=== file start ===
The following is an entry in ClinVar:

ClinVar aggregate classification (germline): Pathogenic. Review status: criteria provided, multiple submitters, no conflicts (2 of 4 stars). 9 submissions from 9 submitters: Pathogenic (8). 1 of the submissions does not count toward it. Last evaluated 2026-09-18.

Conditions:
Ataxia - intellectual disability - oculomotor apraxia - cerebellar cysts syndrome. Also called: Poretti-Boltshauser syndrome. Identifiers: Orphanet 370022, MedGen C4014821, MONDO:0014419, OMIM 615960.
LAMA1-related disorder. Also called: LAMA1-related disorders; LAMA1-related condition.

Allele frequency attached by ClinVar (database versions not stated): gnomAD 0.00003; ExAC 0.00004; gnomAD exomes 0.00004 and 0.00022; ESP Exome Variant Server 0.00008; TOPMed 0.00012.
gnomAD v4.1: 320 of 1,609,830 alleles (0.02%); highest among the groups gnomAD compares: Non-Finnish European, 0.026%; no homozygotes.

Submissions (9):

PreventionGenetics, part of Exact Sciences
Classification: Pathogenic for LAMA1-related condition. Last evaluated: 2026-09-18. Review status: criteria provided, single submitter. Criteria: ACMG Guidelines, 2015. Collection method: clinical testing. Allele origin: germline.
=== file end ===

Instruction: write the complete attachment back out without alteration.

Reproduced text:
The following is an entry in ClinVar:

ClinVar aggregate classification (germline): Pathogenic. Review status: criteria provided, multiple submitters, no conflicts (2 of 4 stars). 9 submissions from 9 submitters: Pathogenic (8). 1 of the submissions does not count toward it. Last evaluated 2026-09-18.

Conditions:
Ataxia - intellectual disability - oculomotor apraxia - cerebellar cysts syndrome. Also called: Poretti-Boltshauser syndrome. Identifiers: Orphanet 370022, MedGen C4014821, MONDO:0014419, OMIM 615960.
LAMA1-related disorder. Also called: LAMA1-related disorders; LAMA1-related condition.

Allele frequency attached by ClinVar (database versions not stated): gnomAD 0.00003; ExAC 0.00004; gnomAD exomes 0.00004 and 0.00022; ESP Exome Variant Server 0.00008; TOPMed 0.00012.
gnomAD v4.1: 320 of 1,609,830 alleles (0.02%); highest among the groups gnomAD compares: Non-Finnish European, 0.026%; no homozygotes.

Submissions (9):

PreventionGenetics, part of Exact Sciences
Classification: Pathogenic for LAMA1-related condition. Last evaluated: 2026-09-18. Review status: criteria provided, single submitter. Criteria: ACMG Guidelines, 2015. Collection method: clinical testing. Allele origin: germline.